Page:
with Courtney Slazinik
Menu
Newborn Photography | 4 Tips for Preparing the Parents
Lifestyle

Newborn Photography | 4 tips for preparing the parents by Alicia Gould via Click it Up a Notch

Cuddling, posing, and capturing newborns is the best part of the job, right? But taking the time to prepare and educate your clients on newborn photography can make the actual session easier! You have to find the right balance between wanting your clients to sit back and relax by taking care of everything and allowing your clients to help prepare for the session.

Newborn Photography by Alicia Gould 1
Newborn Photography by Alicia Gould 5

Have you ever put your family in front of the camera? It’s an incredibly nerve racking experience! You’re a bundle of nerves ahead of time… what if everyone misbehaves, no one smiles, our outfits look ridiculous, I look terrible… and so on. Now factor in a new mom who hasn’t gotten a good nights sleep in probably a month. Being nervous before your own session can make you feel helpless. You can help your clients ease a little bit of stress by taking the time to prepare them. Let them help you, give them a job to do, it will make them feel less helpless and give them something to focus on before the session.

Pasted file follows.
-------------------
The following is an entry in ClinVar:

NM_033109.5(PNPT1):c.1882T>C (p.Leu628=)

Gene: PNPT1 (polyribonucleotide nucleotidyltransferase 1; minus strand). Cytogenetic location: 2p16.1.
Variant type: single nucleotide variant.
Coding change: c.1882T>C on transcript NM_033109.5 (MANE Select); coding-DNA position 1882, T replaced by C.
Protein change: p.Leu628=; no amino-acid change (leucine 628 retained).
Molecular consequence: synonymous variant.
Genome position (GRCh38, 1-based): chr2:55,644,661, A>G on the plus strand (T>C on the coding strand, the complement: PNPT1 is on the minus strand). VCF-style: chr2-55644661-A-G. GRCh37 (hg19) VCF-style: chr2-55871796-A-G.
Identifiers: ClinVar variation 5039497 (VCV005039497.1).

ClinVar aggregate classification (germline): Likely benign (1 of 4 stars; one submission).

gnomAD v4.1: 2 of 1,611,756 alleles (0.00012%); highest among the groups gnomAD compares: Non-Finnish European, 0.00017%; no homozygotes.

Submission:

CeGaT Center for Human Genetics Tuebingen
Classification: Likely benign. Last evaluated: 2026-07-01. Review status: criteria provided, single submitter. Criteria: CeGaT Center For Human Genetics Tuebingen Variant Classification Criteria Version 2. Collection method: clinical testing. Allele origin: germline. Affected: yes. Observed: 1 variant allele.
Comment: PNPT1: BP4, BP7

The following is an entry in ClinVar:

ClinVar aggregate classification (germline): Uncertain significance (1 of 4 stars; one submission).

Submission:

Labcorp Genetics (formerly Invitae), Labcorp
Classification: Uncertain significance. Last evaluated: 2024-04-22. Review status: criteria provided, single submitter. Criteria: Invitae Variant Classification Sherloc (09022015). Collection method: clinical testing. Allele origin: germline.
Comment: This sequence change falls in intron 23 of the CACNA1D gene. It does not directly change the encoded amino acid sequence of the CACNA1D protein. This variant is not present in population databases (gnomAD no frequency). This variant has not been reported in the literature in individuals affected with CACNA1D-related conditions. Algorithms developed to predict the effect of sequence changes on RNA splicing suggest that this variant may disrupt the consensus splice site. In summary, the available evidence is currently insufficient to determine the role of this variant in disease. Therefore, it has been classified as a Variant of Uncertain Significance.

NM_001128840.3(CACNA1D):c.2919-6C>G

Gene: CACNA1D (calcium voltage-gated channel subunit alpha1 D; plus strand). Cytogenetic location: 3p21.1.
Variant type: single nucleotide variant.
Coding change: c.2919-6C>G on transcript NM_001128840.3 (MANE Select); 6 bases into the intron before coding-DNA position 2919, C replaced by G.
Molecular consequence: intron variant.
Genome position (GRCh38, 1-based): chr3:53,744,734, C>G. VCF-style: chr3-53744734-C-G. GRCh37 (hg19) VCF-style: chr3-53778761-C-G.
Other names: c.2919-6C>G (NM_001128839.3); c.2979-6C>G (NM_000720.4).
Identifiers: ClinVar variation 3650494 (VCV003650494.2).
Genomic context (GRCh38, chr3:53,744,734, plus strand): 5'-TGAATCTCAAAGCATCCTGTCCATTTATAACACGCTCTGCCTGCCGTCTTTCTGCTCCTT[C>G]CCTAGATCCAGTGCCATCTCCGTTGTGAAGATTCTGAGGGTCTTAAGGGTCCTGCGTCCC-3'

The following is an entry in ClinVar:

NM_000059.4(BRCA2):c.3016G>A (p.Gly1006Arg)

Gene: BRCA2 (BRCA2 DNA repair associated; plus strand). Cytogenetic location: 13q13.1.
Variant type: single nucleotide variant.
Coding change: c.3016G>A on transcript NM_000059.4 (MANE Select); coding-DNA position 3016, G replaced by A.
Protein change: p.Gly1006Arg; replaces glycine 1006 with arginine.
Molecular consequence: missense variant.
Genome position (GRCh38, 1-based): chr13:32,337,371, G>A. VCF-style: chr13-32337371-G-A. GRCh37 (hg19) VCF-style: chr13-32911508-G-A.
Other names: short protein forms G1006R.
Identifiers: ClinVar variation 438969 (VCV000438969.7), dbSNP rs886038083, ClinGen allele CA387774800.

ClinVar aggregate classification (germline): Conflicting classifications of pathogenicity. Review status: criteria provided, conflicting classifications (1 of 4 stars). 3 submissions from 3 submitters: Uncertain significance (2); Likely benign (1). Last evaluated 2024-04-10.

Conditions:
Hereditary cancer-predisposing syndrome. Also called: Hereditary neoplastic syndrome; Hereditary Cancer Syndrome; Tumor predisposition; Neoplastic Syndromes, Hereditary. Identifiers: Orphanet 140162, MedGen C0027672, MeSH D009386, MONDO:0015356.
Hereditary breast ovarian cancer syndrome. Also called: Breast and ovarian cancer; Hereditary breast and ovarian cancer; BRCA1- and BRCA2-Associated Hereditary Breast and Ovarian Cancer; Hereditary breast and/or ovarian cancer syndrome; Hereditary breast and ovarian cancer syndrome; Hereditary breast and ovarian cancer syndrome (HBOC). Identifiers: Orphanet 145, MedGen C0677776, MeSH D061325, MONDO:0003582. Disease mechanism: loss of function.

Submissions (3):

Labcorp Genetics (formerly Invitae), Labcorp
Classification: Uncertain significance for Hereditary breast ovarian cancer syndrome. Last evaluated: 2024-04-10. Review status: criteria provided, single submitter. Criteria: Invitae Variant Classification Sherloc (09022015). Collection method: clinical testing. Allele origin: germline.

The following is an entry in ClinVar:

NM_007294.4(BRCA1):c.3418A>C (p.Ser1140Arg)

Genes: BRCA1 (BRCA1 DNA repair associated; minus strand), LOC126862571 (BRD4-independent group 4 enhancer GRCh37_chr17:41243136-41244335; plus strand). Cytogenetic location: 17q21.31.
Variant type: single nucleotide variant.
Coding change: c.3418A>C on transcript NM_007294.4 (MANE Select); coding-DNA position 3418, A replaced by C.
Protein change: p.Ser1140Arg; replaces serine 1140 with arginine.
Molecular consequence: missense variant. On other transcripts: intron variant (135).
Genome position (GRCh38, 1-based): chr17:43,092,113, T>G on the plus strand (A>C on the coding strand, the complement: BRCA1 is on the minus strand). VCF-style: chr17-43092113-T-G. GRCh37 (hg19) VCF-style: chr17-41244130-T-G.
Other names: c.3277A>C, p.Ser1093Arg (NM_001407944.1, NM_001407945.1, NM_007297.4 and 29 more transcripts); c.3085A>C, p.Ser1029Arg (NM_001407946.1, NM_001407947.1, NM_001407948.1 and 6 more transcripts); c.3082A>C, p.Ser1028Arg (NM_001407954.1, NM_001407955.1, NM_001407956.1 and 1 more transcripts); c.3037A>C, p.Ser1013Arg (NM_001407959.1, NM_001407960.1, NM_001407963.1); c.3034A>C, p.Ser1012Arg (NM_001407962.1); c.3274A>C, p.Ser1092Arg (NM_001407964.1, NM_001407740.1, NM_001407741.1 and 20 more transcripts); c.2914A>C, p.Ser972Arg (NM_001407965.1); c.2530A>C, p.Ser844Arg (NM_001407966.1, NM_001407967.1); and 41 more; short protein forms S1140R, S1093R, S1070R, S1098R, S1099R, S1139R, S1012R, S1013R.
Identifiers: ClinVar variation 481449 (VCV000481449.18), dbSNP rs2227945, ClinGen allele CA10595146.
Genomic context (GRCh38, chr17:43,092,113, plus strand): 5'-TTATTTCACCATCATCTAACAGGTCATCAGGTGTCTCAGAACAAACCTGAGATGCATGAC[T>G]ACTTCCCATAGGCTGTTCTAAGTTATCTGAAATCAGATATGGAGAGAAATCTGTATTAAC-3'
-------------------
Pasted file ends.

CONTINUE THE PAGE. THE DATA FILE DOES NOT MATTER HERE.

Newborn Photography by Alicia Gould 3Newborn Photography by Alicia Gould 4

1. Spend some time with mom.
I like to check in throughout the pregnancy to see how everything is going, especially around the due date. This way when I ask about things like circumcision and doctor appointments right after the baby is born, we’ve already established a relationship.

This brings me to the first decision the parents help you make: when to do the session. I try to get all my sessions scheduled within the first two weeks, but this doesn’t give you a lot of time to work with!

If mom is nursing, you might want to do it in the second week to make sure her milk has come in. Find out when they have scheduled their pediatrician appointments for so the baby isn’t getting shots an hour before your session. Last, but not least, give the baby at least 3 days to heal from a circumcision.

Newborn Photography by Alicia Gould 6

2. Make sure the parents know exactly what to expect during the session.
Imagine if they didn’t realize posed newborn sessions can take about 3 hours? That’s a lot of time to be invading their space if you’re on-location like I am. Walk them through everything that is going to happen, especially if there are older siblings they are worried about. I always do sibling images first, but be aware of scheduling your session around nap time!

Newborn Photography by Alicia Gould2